As a film, I found Pedal-Driven to be very well put together and visually impressive. I had a few minor gripes with the soundtrack (some of it was great!), but you can’t please them all in that respect! I enjoyed seeing the riding, and I ended up on the hopeful side regarding access and advocacy issues. Most of all, I’m super glad that these issues are being discussed. So thank you, Howell at the Moon, for this movie! It makes me want to ride my bike!


Rating: 7 feet of air, of course.

movie: A River Runs Through It

rivermovieI was pleased when Husband found this movie for me the other night. I enjoyed the book by Maclean so much, and I had heard good things about the movie. Robert Redford’s involvement speaks well, too.

First of all, this film is very visually pleasing; the scenery is lovely (IMDB says it was shot in Montana and Wyoming – not onsite in Missoula, but convincingly nearby), the fishing scenes are appropriately peaceful, and the actors are attractive. Thank you, Hollywood, for a typical, unrealistic portrayal! Although Paul Maclean in particular was supposed to be a very good-looking young man; and whatever your feelings about Brad Pitt, I don’t think you can argue that his role as Paul is less than gorgeous. (See below.) Also pleasing are the glimpses of 1920’s flapperdom, particularly in the character of Jessie Burns (later Maclean’s wife), who is charmingly represented.

young Brad Pitt

young Brad Pitt

The film opens and closes with Norman Maclean as an old man, fly-fishing, accompanied by a voiceover (by Robert Redford) quoting from the book. This is appropriate, and effective. Otherwise, the film’s connection to the book comes and goes. The Maclean family onscreen is quite faithful to the Maclean family of the novella (although I found the Reverend a little friendlier in the book than in the movie), but the action diverges often. I missed the couple that happen upon Paul’s masterful fishing in the book, but at least the scene is represented in the film. I was perhaps most thrown by the scene in which the Maclean brothers take a daring whitewater trip in a “borrowed” boat; I could feel how disconnected this section was from Maclean’s own writing, and indeed, it felt out of character with the brothers as I knew them from the page. Coming early in the movie as it did, it was even more disjointed for me. When the fishing trips (two of them) with Jessie’s brother take place in the book, Norman and Jessie are already married; in the movie, they’ve just begun dating, and there’s only one scene. It is, however, well represented with both humor and outrage.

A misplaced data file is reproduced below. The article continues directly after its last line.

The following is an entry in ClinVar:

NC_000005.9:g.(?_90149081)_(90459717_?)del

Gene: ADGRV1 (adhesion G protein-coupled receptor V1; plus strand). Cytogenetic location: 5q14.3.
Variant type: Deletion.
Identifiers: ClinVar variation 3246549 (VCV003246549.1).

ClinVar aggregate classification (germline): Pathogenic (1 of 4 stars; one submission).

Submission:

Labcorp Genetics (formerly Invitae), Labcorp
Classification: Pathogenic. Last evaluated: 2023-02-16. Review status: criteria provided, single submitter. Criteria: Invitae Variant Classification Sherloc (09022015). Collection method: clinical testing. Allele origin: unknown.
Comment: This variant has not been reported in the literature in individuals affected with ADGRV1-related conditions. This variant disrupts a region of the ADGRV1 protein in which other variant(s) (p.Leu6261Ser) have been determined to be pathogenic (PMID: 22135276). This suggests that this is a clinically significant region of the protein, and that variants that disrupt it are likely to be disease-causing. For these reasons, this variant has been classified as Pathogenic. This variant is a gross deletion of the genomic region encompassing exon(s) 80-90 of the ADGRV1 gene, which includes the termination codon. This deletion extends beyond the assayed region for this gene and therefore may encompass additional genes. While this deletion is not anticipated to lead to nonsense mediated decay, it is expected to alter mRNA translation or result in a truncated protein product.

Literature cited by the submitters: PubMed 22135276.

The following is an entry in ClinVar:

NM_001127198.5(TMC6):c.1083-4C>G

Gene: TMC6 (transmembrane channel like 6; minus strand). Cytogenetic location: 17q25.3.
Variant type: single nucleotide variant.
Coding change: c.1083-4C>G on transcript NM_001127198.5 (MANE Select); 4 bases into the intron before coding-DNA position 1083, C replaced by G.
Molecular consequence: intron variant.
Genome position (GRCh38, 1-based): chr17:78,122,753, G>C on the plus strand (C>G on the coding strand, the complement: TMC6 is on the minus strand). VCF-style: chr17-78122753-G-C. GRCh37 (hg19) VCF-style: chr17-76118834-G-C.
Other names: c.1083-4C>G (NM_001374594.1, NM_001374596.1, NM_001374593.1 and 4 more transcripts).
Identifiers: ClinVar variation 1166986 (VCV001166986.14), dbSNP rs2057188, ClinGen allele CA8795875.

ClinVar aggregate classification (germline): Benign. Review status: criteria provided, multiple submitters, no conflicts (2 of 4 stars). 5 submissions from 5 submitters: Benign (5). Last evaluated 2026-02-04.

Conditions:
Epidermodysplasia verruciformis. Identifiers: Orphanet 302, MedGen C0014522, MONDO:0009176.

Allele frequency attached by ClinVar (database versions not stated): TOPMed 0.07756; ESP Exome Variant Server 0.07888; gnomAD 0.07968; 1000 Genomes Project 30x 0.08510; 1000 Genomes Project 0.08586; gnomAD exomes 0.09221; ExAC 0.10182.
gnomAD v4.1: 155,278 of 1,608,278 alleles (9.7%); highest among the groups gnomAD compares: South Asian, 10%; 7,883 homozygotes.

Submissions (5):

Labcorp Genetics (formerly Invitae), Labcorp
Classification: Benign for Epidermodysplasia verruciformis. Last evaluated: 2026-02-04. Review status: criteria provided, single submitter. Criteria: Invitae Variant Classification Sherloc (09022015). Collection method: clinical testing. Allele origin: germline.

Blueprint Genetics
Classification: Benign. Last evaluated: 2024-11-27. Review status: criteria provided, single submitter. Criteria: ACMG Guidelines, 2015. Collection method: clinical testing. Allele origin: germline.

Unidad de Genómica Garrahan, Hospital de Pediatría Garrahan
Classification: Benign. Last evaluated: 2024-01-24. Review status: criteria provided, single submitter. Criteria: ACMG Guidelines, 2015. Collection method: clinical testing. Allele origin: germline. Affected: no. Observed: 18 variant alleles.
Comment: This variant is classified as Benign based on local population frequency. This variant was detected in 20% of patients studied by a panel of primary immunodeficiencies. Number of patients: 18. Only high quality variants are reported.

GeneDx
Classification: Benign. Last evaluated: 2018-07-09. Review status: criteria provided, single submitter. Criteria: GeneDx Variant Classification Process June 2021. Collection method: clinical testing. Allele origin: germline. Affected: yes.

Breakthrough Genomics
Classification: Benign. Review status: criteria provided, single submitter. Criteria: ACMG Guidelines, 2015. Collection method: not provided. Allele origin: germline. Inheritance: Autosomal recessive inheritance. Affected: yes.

As of course is standard in book-to-movie adaptations, we get less in the film than we did on the page. Naturally I missed the parts we lost, because I loved the book so. This is to be expected. Part of what I missed was the immersion (no pun intended) in the world of fly-fishing that Maclean brings so fully to life, in such an interesting manner even to those of us who don’t care much for fishing. The depth of all the characters also naturally loses some development in a 2-hour movie. All things considered, this was an enjoyable movie – for its natural landscapes, peaceful yet tortured tone, and familiarity with the Maclean family of whom I cannot get enough. It doesn’t do the book justice, but no movie could, so I won’t hold much of a grudge for that.